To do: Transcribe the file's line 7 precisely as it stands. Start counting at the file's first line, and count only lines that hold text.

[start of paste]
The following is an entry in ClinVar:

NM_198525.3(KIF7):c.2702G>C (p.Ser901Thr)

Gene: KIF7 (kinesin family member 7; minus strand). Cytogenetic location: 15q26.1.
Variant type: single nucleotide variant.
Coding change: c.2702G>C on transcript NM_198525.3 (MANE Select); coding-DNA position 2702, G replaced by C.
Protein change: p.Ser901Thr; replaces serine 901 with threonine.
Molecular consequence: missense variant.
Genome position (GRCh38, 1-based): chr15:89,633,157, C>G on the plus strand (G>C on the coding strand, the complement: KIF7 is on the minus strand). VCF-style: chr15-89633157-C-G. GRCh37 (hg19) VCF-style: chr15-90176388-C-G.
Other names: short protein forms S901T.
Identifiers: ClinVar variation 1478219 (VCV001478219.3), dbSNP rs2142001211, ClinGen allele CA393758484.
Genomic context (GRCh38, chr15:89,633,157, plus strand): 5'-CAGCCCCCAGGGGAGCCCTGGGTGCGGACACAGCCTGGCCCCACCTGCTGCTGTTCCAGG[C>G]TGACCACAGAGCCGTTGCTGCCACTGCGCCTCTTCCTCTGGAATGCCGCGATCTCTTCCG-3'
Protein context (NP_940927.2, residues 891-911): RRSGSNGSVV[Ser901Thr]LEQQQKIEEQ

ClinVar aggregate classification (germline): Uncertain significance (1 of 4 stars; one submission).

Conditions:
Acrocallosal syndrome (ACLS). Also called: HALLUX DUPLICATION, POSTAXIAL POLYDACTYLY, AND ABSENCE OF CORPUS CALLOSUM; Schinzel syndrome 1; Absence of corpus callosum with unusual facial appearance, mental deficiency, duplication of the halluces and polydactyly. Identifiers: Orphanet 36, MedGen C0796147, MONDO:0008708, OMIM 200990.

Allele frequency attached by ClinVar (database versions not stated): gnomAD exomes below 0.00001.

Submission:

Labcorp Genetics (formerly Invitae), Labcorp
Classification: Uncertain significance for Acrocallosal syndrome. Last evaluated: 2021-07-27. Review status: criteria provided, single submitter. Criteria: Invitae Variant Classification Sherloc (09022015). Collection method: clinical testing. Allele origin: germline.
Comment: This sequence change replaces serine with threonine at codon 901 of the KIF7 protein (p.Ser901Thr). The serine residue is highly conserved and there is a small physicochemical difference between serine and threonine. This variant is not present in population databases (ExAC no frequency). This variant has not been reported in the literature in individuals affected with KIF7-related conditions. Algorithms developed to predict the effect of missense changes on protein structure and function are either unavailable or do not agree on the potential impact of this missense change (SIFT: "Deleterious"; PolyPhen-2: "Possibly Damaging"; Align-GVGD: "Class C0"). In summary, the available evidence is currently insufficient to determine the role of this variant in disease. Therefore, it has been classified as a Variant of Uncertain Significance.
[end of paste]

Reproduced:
Molecular consequence: missense variant.